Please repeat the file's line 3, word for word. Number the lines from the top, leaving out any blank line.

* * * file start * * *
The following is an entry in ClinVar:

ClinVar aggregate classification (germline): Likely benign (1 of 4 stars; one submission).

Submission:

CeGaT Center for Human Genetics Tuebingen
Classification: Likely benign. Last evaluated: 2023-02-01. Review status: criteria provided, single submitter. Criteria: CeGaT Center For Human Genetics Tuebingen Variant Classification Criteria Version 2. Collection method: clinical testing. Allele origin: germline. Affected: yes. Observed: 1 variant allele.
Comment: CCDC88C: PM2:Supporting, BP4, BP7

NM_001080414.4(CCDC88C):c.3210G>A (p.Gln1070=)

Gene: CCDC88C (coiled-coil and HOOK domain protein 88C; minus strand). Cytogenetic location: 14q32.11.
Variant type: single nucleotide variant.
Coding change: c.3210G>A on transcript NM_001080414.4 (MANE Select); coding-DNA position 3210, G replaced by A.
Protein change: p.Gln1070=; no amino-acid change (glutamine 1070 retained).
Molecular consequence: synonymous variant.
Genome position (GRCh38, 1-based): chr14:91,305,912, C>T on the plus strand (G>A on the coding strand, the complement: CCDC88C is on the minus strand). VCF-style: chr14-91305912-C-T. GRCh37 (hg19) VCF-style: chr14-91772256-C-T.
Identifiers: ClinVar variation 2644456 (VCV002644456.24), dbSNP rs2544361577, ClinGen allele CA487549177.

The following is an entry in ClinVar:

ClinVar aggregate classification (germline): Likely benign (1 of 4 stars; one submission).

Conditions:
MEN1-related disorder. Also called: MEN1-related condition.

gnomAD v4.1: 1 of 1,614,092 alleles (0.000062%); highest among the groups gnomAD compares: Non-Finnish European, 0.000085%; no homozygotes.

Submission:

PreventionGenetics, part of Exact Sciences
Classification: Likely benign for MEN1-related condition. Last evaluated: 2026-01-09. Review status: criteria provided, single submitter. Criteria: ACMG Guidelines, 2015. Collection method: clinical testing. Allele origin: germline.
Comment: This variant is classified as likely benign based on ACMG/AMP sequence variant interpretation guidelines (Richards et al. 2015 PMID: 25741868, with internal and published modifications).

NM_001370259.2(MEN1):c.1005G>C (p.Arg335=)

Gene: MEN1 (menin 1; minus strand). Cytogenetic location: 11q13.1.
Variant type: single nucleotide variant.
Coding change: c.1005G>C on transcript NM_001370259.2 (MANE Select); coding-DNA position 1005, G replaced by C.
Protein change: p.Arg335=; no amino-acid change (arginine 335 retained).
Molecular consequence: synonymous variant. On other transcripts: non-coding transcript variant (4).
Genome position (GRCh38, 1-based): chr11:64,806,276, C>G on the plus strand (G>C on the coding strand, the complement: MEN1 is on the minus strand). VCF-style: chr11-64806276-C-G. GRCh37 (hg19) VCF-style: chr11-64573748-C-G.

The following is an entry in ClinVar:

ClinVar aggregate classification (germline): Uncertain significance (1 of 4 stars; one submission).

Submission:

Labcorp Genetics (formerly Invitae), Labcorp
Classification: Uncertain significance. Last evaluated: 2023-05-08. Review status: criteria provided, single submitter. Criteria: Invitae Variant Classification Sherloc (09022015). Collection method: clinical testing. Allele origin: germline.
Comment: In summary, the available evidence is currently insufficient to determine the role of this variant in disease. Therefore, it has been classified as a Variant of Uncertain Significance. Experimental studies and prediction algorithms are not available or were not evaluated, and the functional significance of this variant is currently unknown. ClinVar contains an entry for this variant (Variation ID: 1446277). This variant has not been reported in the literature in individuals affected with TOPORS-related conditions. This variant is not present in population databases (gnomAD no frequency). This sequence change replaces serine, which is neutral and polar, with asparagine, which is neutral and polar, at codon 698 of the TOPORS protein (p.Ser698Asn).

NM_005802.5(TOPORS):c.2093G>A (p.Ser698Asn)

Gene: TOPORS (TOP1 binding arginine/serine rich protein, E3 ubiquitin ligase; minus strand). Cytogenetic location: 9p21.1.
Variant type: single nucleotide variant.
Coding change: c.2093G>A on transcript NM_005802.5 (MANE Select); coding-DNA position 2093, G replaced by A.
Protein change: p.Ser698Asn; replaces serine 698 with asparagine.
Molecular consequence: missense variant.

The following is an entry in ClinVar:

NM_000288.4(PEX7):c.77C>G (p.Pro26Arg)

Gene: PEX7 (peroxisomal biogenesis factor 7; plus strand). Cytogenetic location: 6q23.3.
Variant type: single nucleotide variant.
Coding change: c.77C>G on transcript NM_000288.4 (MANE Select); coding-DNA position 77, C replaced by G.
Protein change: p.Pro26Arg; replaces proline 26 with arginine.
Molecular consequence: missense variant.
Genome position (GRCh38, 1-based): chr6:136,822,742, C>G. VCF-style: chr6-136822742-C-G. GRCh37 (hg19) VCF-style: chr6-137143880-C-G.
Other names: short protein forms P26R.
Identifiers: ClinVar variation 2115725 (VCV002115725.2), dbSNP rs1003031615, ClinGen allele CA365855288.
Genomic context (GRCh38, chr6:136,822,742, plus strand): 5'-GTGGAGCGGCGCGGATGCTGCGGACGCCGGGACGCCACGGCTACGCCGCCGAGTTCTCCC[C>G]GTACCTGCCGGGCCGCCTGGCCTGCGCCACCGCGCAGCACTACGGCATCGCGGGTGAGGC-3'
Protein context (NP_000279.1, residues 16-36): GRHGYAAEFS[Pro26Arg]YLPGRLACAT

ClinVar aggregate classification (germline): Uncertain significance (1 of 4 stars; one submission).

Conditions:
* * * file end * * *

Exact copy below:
Submission: